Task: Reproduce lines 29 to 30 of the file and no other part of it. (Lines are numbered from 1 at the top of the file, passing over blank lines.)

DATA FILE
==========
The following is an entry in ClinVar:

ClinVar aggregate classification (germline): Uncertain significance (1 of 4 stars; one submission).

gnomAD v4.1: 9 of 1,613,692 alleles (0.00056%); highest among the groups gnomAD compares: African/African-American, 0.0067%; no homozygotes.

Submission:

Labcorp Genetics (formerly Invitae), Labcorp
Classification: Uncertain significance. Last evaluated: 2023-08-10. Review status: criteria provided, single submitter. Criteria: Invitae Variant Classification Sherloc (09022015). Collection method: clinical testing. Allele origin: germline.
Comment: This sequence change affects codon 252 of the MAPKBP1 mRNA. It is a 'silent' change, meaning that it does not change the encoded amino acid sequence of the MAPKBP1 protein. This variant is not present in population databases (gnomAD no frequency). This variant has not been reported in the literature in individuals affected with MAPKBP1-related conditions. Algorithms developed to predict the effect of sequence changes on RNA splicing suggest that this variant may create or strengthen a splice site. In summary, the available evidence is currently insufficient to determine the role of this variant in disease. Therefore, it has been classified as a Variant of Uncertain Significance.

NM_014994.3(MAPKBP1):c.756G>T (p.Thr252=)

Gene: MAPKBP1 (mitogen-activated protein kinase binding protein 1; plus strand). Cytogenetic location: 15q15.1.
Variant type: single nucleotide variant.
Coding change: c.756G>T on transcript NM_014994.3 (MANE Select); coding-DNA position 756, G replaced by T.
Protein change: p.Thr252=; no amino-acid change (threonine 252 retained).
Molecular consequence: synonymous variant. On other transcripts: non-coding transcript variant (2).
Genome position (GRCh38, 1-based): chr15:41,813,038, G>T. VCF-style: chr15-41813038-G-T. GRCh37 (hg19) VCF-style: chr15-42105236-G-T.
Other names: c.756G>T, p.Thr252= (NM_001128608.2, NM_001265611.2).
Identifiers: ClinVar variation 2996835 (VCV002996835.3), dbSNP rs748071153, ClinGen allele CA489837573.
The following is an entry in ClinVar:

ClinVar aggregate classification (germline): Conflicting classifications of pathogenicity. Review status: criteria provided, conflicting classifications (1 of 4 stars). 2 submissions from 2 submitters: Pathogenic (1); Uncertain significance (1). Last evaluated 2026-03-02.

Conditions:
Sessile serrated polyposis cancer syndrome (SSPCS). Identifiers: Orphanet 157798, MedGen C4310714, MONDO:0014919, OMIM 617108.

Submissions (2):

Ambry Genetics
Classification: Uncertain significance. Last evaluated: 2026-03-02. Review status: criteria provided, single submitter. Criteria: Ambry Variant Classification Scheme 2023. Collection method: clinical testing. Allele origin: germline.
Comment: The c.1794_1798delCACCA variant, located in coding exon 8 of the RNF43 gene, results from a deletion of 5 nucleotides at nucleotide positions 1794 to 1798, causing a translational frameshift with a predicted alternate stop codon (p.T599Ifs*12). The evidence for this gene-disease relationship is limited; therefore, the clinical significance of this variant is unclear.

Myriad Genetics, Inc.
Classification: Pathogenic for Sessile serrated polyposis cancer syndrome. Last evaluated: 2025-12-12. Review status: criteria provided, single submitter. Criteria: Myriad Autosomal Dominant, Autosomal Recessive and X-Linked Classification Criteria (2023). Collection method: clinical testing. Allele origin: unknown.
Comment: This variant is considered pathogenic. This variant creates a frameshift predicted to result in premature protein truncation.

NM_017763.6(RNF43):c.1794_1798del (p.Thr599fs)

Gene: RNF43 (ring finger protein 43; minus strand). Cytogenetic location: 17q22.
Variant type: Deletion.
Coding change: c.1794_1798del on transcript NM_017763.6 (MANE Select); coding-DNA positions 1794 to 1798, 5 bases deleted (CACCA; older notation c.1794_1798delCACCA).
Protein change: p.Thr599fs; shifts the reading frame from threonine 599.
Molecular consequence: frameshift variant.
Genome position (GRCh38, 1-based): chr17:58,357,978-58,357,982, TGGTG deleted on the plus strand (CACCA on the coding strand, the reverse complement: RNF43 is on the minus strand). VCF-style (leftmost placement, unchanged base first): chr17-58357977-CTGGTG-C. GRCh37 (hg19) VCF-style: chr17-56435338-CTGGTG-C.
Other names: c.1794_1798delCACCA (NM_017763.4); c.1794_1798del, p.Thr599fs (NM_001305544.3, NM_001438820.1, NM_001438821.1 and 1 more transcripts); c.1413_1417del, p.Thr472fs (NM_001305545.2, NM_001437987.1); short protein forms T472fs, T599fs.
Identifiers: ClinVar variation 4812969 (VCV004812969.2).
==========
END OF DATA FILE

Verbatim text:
Gene: RNF43 (ring finger protein 43; minus strand). Cytogenetic location: 17q22.
Variant type: Deletion.